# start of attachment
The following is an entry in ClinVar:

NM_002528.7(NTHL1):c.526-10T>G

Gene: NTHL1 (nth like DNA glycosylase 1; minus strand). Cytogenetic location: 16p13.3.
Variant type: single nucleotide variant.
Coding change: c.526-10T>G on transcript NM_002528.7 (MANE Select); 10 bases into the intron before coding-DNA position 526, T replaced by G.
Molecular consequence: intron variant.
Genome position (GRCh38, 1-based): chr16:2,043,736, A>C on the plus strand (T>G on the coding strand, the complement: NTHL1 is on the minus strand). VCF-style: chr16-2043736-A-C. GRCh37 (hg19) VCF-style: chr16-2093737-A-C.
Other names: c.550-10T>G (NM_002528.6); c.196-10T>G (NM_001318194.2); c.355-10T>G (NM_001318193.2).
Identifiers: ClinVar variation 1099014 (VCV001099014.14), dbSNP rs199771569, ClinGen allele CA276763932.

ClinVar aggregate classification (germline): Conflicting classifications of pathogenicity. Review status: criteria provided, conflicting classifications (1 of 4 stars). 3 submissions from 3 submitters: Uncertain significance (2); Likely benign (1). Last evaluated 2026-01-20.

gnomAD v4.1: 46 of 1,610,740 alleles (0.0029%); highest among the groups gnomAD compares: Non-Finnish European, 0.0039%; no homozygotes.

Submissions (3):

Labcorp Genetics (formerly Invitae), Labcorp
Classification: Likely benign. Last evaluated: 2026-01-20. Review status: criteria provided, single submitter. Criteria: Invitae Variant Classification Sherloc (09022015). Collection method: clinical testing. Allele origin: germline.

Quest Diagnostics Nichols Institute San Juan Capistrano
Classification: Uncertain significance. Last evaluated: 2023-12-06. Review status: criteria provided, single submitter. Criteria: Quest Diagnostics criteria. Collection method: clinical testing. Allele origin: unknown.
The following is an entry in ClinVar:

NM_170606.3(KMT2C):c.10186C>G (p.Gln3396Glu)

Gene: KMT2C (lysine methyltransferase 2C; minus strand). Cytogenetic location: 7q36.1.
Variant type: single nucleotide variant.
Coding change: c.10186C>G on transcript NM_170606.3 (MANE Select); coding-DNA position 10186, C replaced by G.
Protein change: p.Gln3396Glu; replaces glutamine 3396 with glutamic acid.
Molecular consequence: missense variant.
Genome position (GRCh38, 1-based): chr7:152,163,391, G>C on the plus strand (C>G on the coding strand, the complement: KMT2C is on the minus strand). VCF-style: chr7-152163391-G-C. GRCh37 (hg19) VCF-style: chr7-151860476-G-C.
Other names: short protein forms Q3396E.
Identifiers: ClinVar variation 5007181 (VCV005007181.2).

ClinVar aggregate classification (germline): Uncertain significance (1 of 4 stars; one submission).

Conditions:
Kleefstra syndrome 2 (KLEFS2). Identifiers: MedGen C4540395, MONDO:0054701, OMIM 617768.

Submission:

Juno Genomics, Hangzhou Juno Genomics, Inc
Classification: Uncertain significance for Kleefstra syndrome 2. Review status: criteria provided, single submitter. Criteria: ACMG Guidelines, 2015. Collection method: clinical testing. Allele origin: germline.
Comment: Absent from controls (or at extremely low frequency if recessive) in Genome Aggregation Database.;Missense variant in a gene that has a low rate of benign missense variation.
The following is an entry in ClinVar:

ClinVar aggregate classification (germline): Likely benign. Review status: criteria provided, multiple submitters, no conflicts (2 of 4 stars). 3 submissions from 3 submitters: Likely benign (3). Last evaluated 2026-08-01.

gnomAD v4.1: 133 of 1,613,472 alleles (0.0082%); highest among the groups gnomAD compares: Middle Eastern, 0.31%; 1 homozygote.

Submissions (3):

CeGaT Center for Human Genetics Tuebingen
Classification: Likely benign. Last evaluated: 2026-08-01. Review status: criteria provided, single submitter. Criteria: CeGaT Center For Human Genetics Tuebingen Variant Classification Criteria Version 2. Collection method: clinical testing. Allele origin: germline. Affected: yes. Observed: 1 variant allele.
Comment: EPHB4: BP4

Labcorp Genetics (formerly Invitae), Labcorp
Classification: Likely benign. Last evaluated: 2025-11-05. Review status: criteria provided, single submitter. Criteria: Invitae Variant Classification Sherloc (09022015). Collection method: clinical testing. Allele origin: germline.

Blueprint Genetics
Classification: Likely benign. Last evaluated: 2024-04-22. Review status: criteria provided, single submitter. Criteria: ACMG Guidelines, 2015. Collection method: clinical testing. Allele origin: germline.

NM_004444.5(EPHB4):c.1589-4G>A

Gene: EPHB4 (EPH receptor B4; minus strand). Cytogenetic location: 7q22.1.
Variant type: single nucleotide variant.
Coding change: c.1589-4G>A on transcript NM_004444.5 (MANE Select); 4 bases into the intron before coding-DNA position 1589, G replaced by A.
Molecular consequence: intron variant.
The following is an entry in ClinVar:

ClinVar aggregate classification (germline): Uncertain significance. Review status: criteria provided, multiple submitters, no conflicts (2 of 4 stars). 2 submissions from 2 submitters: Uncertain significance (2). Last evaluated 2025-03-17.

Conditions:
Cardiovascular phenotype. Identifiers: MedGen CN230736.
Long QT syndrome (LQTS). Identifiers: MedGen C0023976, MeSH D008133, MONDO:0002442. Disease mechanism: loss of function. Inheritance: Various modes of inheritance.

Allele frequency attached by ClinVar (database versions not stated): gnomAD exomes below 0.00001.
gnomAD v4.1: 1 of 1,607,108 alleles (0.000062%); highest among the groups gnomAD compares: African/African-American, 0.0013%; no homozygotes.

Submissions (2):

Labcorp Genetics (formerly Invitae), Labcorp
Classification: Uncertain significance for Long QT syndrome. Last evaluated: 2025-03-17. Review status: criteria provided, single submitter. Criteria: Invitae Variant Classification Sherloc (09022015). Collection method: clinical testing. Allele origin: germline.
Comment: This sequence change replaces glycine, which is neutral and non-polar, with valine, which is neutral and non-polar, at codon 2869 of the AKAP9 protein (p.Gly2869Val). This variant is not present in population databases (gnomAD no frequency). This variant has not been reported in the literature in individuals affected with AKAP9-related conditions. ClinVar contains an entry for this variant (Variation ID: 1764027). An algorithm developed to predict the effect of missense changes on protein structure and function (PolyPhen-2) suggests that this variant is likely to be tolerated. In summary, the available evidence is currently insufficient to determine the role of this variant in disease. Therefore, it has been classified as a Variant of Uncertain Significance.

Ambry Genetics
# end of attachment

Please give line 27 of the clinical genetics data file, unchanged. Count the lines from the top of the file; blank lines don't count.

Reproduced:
ClinVar aggregate classification (germline): Uncertain significance (1 of 4 stars; one submission).